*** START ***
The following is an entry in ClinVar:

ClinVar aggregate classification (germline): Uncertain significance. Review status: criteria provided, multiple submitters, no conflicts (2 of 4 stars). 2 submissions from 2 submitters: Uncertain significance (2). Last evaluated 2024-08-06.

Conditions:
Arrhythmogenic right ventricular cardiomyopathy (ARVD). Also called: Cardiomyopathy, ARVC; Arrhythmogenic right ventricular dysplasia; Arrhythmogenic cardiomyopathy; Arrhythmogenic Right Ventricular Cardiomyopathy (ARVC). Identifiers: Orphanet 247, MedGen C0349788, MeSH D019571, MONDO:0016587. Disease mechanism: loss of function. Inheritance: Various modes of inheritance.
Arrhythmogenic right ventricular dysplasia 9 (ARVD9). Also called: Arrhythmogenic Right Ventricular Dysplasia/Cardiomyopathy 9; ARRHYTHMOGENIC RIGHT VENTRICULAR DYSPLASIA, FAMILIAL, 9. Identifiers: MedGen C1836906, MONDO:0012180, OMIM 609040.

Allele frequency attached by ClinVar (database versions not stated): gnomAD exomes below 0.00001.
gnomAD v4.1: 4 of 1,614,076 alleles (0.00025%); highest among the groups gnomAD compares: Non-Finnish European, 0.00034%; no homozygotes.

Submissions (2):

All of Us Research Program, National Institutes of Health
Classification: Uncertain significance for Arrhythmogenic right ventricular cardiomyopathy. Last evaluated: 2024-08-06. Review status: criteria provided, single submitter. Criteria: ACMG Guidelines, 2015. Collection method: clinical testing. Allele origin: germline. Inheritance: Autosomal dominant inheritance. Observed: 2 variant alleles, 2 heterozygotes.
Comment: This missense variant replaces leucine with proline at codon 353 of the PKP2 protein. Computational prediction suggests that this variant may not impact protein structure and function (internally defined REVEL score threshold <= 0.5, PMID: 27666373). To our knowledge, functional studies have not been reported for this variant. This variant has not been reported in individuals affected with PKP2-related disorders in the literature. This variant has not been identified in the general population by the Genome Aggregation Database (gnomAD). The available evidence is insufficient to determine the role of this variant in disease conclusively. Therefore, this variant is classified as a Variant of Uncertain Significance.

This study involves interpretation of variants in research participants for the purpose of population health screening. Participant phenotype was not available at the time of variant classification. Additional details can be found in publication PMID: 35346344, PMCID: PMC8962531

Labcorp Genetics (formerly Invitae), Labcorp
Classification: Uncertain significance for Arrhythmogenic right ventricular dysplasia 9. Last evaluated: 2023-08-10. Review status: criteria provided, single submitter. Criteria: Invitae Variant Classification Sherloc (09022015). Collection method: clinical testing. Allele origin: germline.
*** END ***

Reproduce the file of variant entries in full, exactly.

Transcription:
The following is an entry in ClinVar:

ClinVar aggregate classification (germline): Uncertain significance. Review status: criteria provided, multiple submitters, no conflicts (2 of 4 stars). 2 submissions from 2 submitters: Uncertain significance (2). Last evaluated 2024-08-06.

Conditions:
Arrhythmogenic right ventricular cardiomyopathy (ARVD). Also called: Cardiomyopathy, ARVC; Arrhythmogenic right ventricular dysplasia; Arrhythmogenic cardiomyopathy; Arrhythmogenic Right Ventricular Cardiomyopathy (ARVC). Identifiers: Orphanet 247, MedGen C0349788, MeSH D019571, MONDO:0016587. Disease mechanism: loss of function. Inheritance: Various modes of inheritance.
Arrhythmogenic right ventricular dysplasia 9 (ARVD9). Also called: Arrhythmogenic Right Ventricular Dysplasia/Cardiomyopathy 9; ARRHYTHMOGENIC RIGHT VENTRICULAR DYSPLASIA, FAMILIAL, 9. Identifiers: MedGen C1836906, MONDO:0012180, OMIM 609040.

Allele frequency attached by ClinVar (database versions not stated): gnomAD exomes below 0.00001.
gnomAD v4.1: 4 of 1,614,076 alleles (0.00025%); highest among the groups gnomAD compares: Non-Finnish European, 0.00034%; no homozygotes.

Submissions (2):

All of Us Research Program, National Institutes of Health
Classification: Uncertain significance for Arrhythmogenic right ventricular cardiomyopathy. Last evaluated: 2024-08-06. Review status: criteria provided, single submitter. Criteria: ACMG Guidelines, 2015. Collection method: clinical testing. Allele origin: germline. Inheritance: Autosomal dominant inheritance. Observed: 2 variant alleles, 2 heterozygotes.
Comment: This missense variant replaces leucine with proline at codon 353 of the PKP2 protein. Computational prediction suggests that this variant may not impact protein structure and function (internally defined REVEL score threshold <= 0.5, PMID: 27666373). To our knowledge, functional studies have not been reported for this variant. This variant has not been reported in individuals affected with PKP2-related disorders in the literature. This variant has not been identified in the general population by the Genome Aggregation Database (gnomAD). The available evidence is insufficient to determine the role of this variant in disease conclusively. Therefore, this variant is classified as a Variant of Uncertain Significance.

This study involves interpretation of variants in research participants for the purpose of population health screening. Participant phenotype was not available at the time of variant classification. Additional details can be found in publication PMID: 35346344, PMCID: PMC8962531

Labcorp Genetics (formerly Invitae), Labcorp
Classification: Uncertain significance for Arrhythmogenic right ventricular dysplasia 9. Last evaluated: 2023-08-10. Review status: criteria provided, single submitter. Criteria: Invitae Variant Classification Sherloc (09022015). Collection method: clinical testing. Allele origin: germline.